Etidronate for preventing fractures caused by osteoporosis in postmenopausal women

This summary of a Cochrane review presents what we know from research about the effect of etidronate for preventing fractures (broken bones) caused by osteoporosis.

In women who have already been diagnosed with low bone density, putting them at risk of a fracture or have already had a fracture in the bones of their spine, etidronate:

-may prevent fractures in the bones of the spine.

- may lead to no difference in hip or wrist fractures or fractures in the bones other than in the spine.

In women whose bone density is closer to normal or who may not have had a fracture in the bones of their spine yet, etidronate:

- may lead to no difference in fractures in the bones of the spine, or in bones other than those of the spine.

- it is not known whether etidronate prevents hip or wrist fractures since no evidence was found that looked at the effect of etidronate in these women.

 

We often do not have precise information about side effects and complications. This is particularly true for rare but serious side effects. Possible side effects may include digestive problems such as heartburn, nausea and upset stomach.

What is osteoporosis and what is etidronate?
Bone is a living, growing part of your body. Throughout your lifetime, new bone cells grow and old bone cells break down to make room for the new, stronger bone. When you have osteoporosis, the old bone breaks down faster than the new bone can replace it. As this happens, the bones lose minerals (such as calcium). This makes bones weaker and more likely to break even after a minor injury, like a little bump or fall.

Women who have gone through menopause are more likely to get osteoporosis than other people. Etidronate belongs to the class of drugs called bisphosphonates. It is a type of medication that slows down the cells that break down the old bone.

The best estimate of what happens to women that have already been diagnosed with low bone density or have already had a fracture in the bones of their spine:

Fracture of the spine:

                 - 11 out of 100 women had a fracture when taking a placebo

                 - 6 out of 100 women had a fracture when taking etidronate

 

Fractures in bones other than the spine:

                 - 13 out of 100 women had a fracture when taking a placebo

                 - 14 out of 100 women had a fracture when taking etidronate

 

Fractures in the hip or wrist:

                 - there was no difference in the number of women who had hip or wrist fractures which may be the result of chance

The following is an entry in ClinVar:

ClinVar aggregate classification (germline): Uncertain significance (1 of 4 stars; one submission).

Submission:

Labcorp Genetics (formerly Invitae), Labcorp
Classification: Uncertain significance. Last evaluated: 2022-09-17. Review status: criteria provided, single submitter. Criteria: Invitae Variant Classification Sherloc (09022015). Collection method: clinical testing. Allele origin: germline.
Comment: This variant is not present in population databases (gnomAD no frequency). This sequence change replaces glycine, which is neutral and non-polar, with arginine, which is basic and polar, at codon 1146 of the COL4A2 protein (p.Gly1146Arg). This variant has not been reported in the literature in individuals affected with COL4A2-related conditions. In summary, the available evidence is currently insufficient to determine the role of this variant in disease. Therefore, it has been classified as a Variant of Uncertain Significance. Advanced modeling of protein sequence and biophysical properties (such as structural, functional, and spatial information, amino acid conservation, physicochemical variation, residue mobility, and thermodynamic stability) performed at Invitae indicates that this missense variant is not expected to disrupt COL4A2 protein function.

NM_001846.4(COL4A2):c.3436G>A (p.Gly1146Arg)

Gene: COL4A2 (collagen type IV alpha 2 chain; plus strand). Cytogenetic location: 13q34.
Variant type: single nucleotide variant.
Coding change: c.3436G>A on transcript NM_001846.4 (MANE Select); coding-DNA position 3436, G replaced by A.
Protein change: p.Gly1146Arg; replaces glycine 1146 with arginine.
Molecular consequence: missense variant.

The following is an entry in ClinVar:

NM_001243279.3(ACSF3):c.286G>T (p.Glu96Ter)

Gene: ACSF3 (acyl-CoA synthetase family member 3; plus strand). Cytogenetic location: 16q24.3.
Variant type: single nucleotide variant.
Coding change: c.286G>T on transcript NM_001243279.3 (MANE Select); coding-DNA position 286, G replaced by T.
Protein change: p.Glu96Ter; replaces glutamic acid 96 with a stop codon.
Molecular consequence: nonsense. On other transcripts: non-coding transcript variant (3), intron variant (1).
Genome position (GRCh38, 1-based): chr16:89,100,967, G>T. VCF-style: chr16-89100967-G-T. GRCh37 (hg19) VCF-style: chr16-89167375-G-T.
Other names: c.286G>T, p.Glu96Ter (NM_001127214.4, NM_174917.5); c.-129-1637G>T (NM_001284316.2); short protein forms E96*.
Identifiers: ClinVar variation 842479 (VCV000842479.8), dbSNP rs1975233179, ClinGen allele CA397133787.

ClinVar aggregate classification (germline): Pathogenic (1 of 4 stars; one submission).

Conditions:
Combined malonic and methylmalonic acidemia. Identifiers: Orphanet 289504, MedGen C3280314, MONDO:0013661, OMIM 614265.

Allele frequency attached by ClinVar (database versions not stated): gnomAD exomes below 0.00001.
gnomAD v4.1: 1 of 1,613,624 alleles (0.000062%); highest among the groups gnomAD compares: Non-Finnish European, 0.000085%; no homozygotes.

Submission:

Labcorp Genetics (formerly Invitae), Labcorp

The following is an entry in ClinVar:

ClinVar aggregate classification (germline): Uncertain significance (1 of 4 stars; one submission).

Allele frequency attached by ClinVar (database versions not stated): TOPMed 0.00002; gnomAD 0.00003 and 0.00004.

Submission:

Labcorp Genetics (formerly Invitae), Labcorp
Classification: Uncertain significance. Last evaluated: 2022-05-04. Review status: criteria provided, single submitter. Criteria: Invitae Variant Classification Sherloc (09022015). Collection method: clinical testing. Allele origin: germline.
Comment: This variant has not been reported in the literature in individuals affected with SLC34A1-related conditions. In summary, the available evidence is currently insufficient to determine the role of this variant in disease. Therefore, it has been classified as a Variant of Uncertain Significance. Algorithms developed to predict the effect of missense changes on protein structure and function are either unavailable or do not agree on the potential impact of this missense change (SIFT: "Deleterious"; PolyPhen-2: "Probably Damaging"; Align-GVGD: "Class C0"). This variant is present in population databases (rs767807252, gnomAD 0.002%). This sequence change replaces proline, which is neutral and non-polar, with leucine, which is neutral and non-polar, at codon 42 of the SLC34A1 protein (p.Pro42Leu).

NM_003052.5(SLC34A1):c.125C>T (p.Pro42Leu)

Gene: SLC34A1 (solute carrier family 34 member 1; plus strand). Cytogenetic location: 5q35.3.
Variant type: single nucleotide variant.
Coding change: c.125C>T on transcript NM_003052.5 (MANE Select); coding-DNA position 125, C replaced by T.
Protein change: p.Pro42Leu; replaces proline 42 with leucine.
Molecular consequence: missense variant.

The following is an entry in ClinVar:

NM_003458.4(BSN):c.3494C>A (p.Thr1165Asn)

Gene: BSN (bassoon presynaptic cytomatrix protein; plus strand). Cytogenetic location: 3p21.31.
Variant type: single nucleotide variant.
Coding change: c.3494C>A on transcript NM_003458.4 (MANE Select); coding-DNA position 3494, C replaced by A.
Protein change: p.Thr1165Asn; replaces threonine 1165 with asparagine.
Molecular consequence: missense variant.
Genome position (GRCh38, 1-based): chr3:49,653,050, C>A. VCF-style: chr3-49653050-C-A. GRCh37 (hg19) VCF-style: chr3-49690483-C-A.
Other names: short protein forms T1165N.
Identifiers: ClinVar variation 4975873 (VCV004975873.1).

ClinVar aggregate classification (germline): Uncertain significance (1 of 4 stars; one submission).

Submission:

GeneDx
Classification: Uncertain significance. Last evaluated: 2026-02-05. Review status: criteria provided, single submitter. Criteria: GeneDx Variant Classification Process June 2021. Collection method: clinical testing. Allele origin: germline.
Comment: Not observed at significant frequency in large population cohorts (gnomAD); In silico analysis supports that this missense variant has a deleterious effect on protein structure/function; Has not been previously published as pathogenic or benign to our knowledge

The best estimate of what happens to women whose bone density is closer to normal or who may not yet have had a fracture in the bones of their spine:

 

Fracture of the spine

                 - 0 out of 100 women had a fracture when taking a placebo

                 - 1 out of 100 women had a fracture when taking etidronate

 

Fractures in bones other than the spine

                 - 11 out of 100 women had a fracture when taking a placebo

                 - 6 out of 100 women had a fracture when taking etidronate

 

For these women, fractures in the hip or wrist were not measured in the studies.

Authors' conclusions: 

Etidronate, at 400 mg per day, demonstrated a statistically significant and clinically important benefit in the secondary prevention of vertebral fractures. No statistically significant reductions in vertebral fractures were observed when it was used for primary prevention. In addition, no statistically significant reductions in non-vertebral, hip, or wrist fractures were found, regardless of whether etidronate was used for primary or secondary prevention. The level of evidence for all outcomes is Silver (www.cochranemsk.org.)

Read the full abstract...
Background: 

Osteoporosis is an abnormal reduction in bone mass and bone deterioration leading to increased fracture risk. Etidronate belongs to the bisphosphonate class of drugs which act to inhibit bone resorption by interfering with the activity of osteoclasts.

Objectives: 

To assess the efficacy of etidronate in the primary and secondary prevention of osteoporotic fractures in postmenopausal women.

Search strategy: 

We searched CENTRAL, MEDLINE and EMBASE for relevant randomized controlled trials published between 1966 to 2007.

Selection criteria: 

Women receiving at least one year of etidronate for postmenopausal osteoporosis were compared to those receiving placebo and/or concurrent calcium/vitamin D. The outcome was fracture incidence.

Data collection and analysis: 

Study selection and data abstraction was done in duplicate. Meta-analysis of fracture outcomes was performed with data presented as relative risks and a relative change greater than 15% was considered clinically important. Study quality was assessed through the reporting of allocation concealment, blinding and withdrawals.

Main results: 

Eleven studies representing a total of 1248 patients were included in the review.

A significant 41% relative risk reduction (RRR) in vertebral fractures across eight studies (RR 0.59, 95% CI 0.36 to 0.96) was found. The six secondary prevention trials demonstrated a significant RRR of 47% in vertebral fractures (RR 0.53, 95% CI 0.32 to 0.87) and a 5% absolute risk reduction (ARR); compared with the pooled result for the two primary prevention trials (RR 3.03, 95% CI 0.32 to 28.44), which was not significant. There were no statistically significant risk reductions for non-vertebral (RR 0.98, 95% CI 0.68 to 1.42), hip (RR 1.20, 95% CI 0.37 to 3.88) or wrist fractures (RR 0.87, 95% CI: 0.32 to 2.36).

For adverse events, no statistically significant differences were found in the included studies. However, observational data has led to concerns regarding potential risk for upper gastrointestinal injury.

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